Some of the common Education problems:
There is no nationwide set of standards, and levels of achievement can vary greatly within a classroom or a school, and from school district to school district. Educators try to maintain as high a standard as possible while still serving the educational needs of an often diverse student body, which may include the underachieving, the average, the gifted, the non-English-speaking, the disabled, and the child with a behavior disorder.
Through the years, schools have taken on many new subjectsâ€”such as driver education, conservation, consumer educationâ€”without dropping old subjects. Critics argue that schools must relinquish subjects that can be learned as readily outside the school system. Since the 1970’s educators have revised the curriculum to reflect cultural diversity and eliminate sex bias in an attempt to make schoolwork relevant and engaging to the greatest number.
3. Teaching Methods:
Educators have long recognized that there is no one teaching method that fits all students. The traditional method of providing instruction to the class as a whole, for example, is more successful with some students than with others. Some students need a great deal of individual instruction, which the teacher often does not have the time to provide.
4. Availability of Opportunity:
Population shifts into already crowded cities and a mass exodus of middle-income families into suburbs have created great inequalities in the amount and kind of education available in various communities. De facto segregation (that caused by segregated housing patterns) creates school districts where children of impoverished backgrounds, both physical and cultural, attend schools with inadequate facilities and teachers whose time is spent largely in maintaining discipline. Discipline problems in many inner-city schools and some suburban schools are aggravated by the influence of street gangs and the use of drugs and carrying of weapons by the students.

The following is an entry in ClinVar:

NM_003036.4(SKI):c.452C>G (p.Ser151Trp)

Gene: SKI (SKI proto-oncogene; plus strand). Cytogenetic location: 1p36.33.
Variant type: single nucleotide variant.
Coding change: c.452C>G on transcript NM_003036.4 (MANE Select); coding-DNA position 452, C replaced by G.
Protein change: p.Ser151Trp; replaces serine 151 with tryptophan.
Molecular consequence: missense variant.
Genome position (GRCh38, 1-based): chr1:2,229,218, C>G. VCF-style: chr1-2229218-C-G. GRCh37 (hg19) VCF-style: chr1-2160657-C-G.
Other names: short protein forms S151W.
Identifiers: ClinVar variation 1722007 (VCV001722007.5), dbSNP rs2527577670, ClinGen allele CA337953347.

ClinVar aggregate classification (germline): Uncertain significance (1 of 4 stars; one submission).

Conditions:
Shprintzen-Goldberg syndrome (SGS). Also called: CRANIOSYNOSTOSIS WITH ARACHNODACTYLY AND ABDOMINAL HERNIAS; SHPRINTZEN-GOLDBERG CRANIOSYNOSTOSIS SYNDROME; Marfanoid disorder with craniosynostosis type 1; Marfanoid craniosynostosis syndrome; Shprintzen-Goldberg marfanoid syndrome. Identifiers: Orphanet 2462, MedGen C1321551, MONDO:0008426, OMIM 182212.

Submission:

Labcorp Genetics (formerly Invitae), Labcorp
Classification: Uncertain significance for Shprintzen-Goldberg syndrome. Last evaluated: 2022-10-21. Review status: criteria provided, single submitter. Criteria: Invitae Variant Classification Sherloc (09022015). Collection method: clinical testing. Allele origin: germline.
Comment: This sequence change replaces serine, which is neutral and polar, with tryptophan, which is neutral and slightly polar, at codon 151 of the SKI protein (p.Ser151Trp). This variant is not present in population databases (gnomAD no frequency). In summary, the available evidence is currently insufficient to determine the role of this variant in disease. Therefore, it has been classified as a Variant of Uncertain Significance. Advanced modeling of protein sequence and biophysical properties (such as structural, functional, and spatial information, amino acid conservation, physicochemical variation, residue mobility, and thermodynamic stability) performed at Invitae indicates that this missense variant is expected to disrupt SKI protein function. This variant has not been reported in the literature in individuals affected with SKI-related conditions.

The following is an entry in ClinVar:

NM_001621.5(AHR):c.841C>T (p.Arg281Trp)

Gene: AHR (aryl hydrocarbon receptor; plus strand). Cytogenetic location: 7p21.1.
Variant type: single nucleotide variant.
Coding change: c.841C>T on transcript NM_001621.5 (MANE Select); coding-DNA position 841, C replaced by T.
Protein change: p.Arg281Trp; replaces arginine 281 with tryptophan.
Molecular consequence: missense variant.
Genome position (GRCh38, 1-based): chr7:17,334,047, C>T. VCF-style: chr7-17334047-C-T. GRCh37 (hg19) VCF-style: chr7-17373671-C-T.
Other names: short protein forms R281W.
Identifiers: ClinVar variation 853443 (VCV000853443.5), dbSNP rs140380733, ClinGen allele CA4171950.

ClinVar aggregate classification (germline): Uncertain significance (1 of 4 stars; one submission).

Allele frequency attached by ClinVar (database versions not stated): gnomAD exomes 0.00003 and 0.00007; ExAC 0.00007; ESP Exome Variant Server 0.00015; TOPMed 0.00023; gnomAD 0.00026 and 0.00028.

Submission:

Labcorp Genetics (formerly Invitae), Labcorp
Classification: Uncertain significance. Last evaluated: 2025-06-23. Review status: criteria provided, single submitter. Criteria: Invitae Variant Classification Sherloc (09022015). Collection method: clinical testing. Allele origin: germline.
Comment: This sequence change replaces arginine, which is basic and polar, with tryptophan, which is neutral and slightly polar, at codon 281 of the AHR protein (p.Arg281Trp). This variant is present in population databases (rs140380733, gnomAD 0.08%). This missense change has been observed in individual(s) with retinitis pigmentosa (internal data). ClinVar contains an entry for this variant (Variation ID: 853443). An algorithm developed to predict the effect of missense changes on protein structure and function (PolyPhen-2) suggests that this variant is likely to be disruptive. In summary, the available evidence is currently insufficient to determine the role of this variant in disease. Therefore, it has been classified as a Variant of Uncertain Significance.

5. Financing and Control:
Local, state, and federal governments are all concerned with education. In many states, because of unequal funding between rich and poor school districts, many educators call for less reliance on local funding and more on state government funding. Many critics of public education desire government financial support for private schools through the use of state-issued tuition vouchers. The vouchers are issued to parents, who redeem them at the school of their choice. Other critics favor a type of public school called a charter school. Charter schools are funded by the public school system, but do not have as many regulations as typical public schools. Instead, charter schools operate under a charter, or contract, in which the school’s educational goals are laid out, and the school’s success at meeting these goals is monitored by an officially designated body.
Opponents to vouchers and charter schools believe that they drain away money needed by public schools, which must still serve the students that private schools do not want. Some also oppose vouchers that would be used for parochial schools as a violation of the principle of separation of church and state. Advocates of charter schools believe such schools are more accountable for their performance and that they can more easily try new methods of instruction and administration.